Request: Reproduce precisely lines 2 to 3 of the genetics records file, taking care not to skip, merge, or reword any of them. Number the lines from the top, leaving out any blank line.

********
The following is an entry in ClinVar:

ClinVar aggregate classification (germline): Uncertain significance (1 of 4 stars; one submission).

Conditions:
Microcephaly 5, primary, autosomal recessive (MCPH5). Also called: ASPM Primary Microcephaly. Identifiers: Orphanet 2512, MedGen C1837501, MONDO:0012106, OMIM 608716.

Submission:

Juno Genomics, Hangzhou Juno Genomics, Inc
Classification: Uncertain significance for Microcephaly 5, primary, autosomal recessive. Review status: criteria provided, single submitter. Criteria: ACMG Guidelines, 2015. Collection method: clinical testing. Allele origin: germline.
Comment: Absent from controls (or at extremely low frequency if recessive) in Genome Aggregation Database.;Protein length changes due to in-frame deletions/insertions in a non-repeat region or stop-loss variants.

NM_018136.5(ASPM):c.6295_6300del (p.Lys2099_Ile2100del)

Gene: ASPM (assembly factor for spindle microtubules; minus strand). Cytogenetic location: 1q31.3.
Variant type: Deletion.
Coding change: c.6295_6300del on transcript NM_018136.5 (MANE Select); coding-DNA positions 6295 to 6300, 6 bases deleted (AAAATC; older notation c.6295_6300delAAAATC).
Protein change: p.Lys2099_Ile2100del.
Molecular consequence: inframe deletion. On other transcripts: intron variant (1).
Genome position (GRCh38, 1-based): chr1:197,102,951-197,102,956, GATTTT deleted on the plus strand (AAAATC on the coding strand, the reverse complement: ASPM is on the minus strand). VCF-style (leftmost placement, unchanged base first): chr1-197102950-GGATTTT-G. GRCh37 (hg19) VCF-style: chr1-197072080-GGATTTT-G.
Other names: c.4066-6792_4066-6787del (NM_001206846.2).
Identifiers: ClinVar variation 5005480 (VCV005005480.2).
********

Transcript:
ClinVar aggregate classification (germline): Uncertain significance (1 of 4 stars; one submission).

Conditions: